Friday, 3 April 2009

Arabian NATO

With the G20 gathering having come to an end, its transatlantic participants now move to Strasbourg to join their NATO partners at the alliance's 60th anniversary summit. The largely symbolic moments will be France's reintegration into the central command and the addition of two new Balkan members: Croatia and Albania. The substance will be the discussion over Afghanistan. President Obama did his best today to scare European audiences into backing a greater commitment from their governments. But NATO's Secretary General Jaap de Hoop Scheffer has already made clear that the alliance doesn't expect Europe to suddenly produce significant numbers of troops. Indeed, it doesn't even expect Europe to put forward much more cash to pay for the operation - with an estimated $2bn a year needed to pay and train the Afghan army.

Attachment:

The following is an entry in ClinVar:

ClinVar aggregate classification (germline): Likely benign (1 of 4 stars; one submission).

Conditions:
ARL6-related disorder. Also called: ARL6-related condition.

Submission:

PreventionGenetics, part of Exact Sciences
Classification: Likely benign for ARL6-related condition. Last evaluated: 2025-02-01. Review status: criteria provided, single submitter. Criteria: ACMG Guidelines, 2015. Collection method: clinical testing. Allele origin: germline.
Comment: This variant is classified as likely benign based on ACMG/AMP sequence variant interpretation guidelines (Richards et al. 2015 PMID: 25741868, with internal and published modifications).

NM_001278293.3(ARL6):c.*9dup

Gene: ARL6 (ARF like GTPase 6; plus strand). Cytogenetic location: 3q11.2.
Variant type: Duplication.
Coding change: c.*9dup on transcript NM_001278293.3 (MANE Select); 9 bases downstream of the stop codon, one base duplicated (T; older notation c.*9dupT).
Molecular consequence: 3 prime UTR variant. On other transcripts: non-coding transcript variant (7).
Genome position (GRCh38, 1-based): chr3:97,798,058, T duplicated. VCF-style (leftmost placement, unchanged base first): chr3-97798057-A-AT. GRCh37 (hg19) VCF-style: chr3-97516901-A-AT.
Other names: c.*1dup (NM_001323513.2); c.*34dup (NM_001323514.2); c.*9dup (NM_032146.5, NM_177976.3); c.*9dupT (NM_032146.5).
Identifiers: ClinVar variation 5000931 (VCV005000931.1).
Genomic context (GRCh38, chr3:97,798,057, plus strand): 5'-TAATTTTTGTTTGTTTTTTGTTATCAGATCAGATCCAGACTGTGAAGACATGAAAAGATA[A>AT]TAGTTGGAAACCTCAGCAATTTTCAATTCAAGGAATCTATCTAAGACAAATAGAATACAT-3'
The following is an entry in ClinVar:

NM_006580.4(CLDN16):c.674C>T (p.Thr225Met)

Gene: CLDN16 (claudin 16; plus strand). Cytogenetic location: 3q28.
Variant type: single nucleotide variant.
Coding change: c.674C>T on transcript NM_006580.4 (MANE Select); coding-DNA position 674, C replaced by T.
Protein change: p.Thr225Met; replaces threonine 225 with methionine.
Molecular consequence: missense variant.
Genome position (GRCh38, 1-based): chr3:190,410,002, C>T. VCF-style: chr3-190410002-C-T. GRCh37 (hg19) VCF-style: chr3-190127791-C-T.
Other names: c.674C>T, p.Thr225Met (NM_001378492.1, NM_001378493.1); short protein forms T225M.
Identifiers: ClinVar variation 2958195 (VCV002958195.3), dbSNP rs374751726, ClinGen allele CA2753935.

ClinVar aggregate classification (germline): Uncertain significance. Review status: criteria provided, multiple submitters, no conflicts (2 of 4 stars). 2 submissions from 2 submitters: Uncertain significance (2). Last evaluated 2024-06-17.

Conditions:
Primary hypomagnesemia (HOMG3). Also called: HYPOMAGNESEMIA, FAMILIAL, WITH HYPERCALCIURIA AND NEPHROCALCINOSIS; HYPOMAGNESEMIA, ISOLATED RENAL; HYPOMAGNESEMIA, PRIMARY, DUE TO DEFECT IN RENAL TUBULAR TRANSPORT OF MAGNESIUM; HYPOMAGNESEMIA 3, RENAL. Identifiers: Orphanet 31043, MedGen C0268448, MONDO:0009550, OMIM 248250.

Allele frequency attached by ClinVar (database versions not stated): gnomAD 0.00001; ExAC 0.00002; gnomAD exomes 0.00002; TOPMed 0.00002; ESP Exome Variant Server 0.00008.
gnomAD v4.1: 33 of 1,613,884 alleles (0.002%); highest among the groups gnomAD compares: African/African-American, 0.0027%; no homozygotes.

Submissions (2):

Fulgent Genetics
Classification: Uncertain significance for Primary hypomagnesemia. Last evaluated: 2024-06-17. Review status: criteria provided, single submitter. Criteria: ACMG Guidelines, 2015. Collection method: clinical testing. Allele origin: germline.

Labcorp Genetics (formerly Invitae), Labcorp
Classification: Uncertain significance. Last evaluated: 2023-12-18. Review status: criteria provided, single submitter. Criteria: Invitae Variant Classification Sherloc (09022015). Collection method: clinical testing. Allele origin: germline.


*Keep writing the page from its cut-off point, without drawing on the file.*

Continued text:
As Mr de Hoop Scheffer said, "it is difficult to see how Nato allies – given the enormous amounts they are spending keeping forces there – can bring in $2bn a year. It’s impossible for them.” Instead, the alliance is turning to countries beyond. A 'big-tent' meeting in the Hague on Tuesday was attended by “the potential major donor states – Japan, Saudi Arabia, the Gulf states", as Mr de Hoop Scheffer described them. With their economies in turmoil, it is easy to understand why European governments do not want the added burden of stumping up yet more cash for a seemingly distant war. Yet with oil prices below the break-even point for many Gulf State budgets, and Japanese GDP set to plunge 6.6% this year according to OECD estimates, the 'potential major donors' are hurting just as much as the Europeans, and are just as distant from the action.

That they are nevertheless willing to pay up, suggests that they feel they need to help the Americans, because one day they might need the Americans to help them - a calculation which is no longer valid for European states. Europe doesn't face an assertive Iran, Israel or China - Russia is as yet too weak to seriously threaten the old West. As the world stands, Europe doesn't seem to think it worth taking American requests seriously. How long that attitude lasts may well determine how low Europe's power sinks in the world.

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